Back in 1962 in the heat of the Mad Men era, rental car company Avis made some waves with its new slogan: “We Try Harder.” Its point was simple: because it was second fiddle to rental giant Hertz, Avis had to work harder and offer up more to its customers to take on the big boys.
What’s this messy metaphor have to do with the 2016 Ford Explorer Platinum you clicked the link to read about? Easy—since its debut five years ago, the fifth-generation Explorer has been steadily leading the three-row crossover sales chart, beating out the likes of the Toyota Highlander, Chevrolet Traverse, and even Dodge Durango, which was our last three-row crossover Big Test winner. While cruising on the sales chart ahead of the pack, Ford hasn’t necessarily had to try as hard to put new butts in Explorer seats. Perhaps that might help to explain why we found the new-for-’16, luxury-level Explorer Platinum felt decidedly downscaled compared to some of its up-and-coming new rivals.
The 2016 Explorer Platinum essentially exists because Ford was finding that its Explorer buyers were loading up their Explorer Sports to the gills with options and wanted a vehicle that leaned more toward luxury than sport. Ford started with the Explorer Sport’s mechanicals, and through some luxury goodies at it such as aluminum and wood trim, a heated steering wheel made of wood and leather, quilted-leather stitching on the door panels, “Nirvana” leather seats, and a variety of other luxury and tech goodies. Ford calls it “the most upscale, high-quality interior we’ve ever offered on a Ford vehicle in North America.”
It’s not even close, but we’ll circle back to that in a few paragraphs.
Under its hood, the Explorer Platinum packs a powerful EcoBoost 3.5-liter twin-turbo V-6 that produces a V-8-like 365 hp and 350 lb-ft of torque. The V-6 is paired with a standard six-speed automatic transmission and all-wheel drive. The combo is good enough to get this almost 5,000-pound porker up to 60 mph in a respectable 6.4 seconds, while the quarter mile falls in 14.8 seconds at 93.1 mph. The 60-0 mph panic-stopping test takes 127 feet.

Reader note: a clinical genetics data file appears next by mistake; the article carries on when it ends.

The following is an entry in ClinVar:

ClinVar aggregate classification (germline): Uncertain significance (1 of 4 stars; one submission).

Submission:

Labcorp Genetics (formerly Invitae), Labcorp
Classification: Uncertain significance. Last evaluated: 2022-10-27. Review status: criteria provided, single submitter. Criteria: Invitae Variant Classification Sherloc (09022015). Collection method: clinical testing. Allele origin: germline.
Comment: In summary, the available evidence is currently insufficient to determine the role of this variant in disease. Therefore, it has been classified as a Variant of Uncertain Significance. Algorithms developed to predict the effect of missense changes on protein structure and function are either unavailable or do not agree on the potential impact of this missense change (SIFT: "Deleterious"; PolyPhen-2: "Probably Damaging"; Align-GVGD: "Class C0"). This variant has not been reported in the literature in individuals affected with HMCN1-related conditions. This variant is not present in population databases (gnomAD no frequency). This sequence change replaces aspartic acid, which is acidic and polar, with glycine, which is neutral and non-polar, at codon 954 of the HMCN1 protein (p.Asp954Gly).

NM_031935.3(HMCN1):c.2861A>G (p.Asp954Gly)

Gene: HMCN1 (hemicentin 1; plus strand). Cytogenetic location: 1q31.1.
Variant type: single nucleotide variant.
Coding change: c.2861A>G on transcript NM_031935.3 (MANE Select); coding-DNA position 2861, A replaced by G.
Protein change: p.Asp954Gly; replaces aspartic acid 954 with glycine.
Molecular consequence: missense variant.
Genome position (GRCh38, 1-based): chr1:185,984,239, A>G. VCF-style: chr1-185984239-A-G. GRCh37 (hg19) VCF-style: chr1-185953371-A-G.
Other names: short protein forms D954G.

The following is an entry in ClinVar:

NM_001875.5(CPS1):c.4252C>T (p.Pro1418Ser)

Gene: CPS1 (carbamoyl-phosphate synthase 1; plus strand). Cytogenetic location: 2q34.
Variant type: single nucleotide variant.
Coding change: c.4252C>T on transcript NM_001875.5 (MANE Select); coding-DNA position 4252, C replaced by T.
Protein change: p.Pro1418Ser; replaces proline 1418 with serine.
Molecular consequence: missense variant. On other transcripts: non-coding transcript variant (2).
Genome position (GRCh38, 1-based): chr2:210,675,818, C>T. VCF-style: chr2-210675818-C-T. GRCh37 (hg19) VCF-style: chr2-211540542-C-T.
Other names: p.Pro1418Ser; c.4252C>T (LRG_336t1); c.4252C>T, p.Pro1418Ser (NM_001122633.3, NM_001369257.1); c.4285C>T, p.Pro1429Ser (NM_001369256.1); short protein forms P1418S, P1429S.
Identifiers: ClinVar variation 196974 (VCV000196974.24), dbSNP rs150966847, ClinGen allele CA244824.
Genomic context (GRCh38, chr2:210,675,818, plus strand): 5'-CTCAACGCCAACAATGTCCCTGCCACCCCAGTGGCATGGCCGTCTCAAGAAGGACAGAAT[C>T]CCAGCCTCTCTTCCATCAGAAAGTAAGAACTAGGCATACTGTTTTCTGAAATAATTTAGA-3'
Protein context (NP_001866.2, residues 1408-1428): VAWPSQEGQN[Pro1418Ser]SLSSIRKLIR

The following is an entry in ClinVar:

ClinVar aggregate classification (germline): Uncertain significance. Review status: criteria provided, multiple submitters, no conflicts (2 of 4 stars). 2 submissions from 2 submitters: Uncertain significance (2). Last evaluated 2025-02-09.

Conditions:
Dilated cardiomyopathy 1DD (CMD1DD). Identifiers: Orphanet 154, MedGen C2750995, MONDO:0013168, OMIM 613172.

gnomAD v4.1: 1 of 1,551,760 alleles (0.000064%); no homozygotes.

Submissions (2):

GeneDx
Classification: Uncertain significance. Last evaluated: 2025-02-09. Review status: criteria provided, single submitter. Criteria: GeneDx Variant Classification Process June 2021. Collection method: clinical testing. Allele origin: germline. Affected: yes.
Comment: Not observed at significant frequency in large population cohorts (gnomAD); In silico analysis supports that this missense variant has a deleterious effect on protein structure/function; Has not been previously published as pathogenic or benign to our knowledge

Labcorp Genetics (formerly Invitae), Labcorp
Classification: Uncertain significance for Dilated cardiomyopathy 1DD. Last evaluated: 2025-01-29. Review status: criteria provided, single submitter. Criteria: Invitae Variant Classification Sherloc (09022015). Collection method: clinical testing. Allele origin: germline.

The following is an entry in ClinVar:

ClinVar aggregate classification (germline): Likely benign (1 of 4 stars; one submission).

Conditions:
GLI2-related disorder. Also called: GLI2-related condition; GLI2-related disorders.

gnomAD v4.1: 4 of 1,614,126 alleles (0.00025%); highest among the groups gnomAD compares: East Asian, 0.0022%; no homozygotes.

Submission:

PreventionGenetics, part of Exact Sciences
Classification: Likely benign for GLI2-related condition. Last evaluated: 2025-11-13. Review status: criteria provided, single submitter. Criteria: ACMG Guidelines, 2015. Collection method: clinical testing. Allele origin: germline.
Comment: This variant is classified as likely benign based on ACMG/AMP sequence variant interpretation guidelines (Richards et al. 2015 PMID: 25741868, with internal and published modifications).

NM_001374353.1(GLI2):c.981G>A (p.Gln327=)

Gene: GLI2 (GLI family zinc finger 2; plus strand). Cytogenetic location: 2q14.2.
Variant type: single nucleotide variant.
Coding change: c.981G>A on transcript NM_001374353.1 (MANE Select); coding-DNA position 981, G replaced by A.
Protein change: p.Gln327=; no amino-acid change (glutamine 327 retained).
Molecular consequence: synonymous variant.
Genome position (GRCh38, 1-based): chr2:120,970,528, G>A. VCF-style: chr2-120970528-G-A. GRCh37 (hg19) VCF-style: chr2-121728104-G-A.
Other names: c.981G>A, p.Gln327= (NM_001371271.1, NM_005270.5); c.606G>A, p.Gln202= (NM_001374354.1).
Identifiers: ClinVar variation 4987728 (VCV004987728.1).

When it comes to corners, the Explorer Platinum gives up ground to some of its newer, lighter competitors such as the aforementioned Acadia and CX-9. Our Ford tester needed 27.1 seconds to round the figure eight while averaging 0.66 g, and it completed the skidpad averaging 0.79 g.
What do these numbers tell us? That the Explorer is going to be a great boulevard and highway cruiser and not quite so fun on rural back roads or tight inner-city streets.
Out on the streets, the above proves pretty true. The best part about the Explorer Platinum is its engine: it’s a monster. With little in the way of lag, the Explorer’s EcoBoost engine makes an otherwise humdrum people mover exciting once you dip into the throttle. The six-speed automatic, eager to eek every single mpg point it out of the boosted V-6, does opt for sixth gear wherever possible and is pretty reluctant to downshift. Thankfully the EcoBoost is torquey enough on its own to make up for the transmission’s hesitancy. You’ll pay for that performance at the pump, though, as the Explorer Platinum is EPA-rated at 16/22/18 mpg city/highway/combined, and we saw average fuel economy in the midteens during our testing.
As expected considering its weight and dated Taurus sedan-based underpinnings, steering feedback leaves a bit to be desired with not much in the way of heft or feel from the helm; More often than not, you’re left to guessing what the front tires are doing as you head down the road. Although it’s isolated steering leaves something to be desired, it does have the benefit of giving the Explorer Platinum a pretty cushy and well-controlled ride.
Ultimately, that might be the single biggest problem with the new Explorer Platinum and the Explorer as a whole; for every one thing it does well, someone else does it better. Want something roomier? There’s the Honda Pilot. Want something more fun to drive? Look at the Mazda CX-9. Want something more luxurious? Check out the GMC Acadia. The Ford Explorer line might be thoroughly competitive on paper, but its dominance has ultimately led the competition to simply try harder. With others overtaking the Explorer in comfort, packaging, luxury, and dynamics, it’s now finally time for Ford to show “we try harder” when the next-generation Explorer hits the streets in 2019.